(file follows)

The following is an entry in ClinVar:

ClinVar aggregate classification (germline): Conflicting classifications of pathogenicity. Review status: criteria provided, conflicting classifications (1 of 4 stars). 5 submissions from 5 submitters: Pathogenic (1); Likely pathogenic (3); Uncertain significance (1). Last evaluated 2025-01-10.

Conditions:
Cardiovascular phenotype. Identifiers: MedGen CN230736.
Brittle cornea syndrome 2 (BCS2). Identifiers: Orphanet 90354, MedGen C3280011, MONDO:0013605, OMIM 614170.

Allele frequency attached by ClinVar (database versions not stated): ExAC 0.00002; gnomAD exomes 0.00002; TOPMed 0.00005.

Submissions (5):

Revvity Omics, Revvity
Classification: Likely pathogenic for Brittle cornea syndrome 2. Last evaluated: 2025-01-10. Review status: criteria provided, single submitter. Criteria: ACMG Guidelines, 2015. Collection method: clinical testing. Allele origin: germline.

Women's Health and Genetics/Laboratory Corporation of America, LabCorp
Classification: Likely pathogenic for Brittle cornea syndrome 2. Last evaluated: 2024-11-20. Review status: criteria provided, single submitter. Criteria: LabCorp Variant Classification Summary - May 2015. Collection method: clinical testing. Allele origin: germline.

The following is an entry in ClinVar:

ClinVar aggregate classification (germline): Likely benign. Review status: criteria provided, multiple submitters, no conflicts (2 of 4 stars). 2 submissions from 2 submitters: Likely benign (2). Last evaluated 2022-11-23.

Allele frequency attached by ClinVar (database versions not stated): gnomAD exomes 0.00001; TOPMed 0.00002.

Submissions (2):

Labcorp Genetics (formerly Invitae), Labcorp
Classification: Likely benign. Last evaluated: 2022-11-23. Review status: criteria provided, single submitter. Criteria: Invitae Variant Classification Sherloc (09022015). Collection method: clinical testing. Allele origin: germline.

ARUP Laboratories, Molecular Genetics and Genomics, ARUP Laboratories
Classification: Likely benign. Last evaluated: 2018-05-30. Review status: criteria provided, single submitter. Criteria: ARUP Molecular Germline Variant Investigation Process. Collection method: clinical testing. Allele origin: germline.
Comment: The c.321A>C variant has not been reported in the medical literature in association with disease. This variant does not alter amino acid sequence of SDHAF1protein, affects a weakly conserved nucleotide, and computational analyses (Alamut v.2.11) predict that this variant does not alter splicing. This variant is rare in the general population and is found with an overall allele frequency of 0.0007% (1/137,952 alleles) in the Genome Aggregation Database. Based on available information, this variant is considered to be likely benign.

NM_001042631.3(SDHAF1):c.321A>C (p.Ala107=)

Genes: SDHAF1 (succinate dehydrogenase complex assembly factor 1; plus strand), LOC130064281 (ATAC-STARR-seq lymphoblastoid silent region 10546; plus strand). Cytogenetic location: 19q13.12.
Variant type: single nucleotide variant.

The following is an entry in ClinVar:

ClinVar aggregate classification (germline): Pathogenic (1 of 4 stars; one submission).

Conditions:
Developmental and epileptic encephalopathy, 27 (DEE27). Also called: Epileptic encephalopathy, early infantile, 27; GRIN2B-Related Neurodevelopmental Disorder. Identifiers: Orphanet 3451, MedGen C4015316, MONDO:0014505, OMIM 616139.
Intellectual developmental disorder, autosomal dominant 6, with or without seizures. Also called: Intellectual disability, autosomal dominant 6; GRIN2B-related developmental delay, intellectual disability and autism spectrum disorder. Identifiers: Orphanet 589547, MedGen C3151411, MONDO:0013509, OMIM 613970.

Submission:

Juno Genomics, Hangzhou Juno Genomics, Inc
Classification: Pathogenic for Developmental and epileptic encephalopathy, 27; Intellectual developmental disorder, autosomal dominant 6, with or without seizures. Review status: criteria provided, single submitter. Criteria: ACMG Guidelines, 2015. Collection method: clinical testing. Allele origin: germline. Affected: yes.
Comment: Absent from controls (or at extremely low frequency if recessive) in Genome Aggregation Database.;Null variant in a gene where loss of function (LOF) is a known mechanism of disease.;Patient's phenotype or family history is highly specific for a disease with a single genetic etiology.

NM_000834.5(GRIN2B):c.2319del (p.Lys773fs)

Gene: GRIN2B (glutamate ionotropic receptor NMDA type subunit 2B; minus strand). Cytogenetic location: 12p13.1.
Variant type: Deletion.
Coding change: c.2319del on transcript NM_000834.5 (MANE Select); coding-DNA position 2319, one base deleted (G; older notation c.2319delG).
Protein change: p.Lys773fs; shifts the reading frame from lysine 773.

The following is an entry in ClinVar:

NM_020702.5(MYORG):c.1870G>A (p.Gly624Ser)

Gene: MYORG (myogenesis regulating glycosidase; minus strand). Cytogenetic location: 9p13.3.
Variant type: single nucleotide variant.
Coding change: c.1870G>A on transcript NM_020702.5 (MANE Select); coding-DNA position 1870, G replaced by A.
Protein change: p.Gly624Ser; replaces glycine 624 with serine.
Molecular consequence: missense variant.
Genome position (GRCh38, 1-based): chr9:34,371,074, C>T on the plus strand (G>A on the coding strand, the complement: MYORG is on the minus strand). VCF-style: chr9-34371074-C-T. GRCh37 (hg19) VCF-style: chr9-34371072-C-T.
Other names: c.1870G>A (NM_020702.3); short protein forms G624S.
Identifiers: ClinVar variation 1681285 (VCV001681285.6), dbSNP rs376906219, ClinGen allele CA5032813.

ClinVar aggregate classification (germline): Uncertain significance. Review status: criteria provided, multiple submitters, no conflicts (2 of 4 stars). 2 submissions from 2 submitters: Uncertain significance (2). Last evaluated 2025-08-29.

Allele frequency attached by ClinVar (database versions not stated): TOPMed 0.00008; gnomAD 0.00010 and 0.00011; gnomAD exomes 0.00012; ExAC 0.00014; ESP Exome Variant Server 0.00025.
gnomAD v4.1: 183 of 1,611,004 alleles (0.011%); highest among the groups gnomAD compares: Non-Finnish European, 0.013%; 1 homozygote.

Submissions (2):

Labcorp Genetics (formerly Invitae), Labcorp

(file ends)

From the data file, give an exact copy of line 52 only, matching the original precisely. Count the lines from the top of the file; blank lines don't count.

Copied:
Labcorp Genetics (formerly Invitae), Labcorp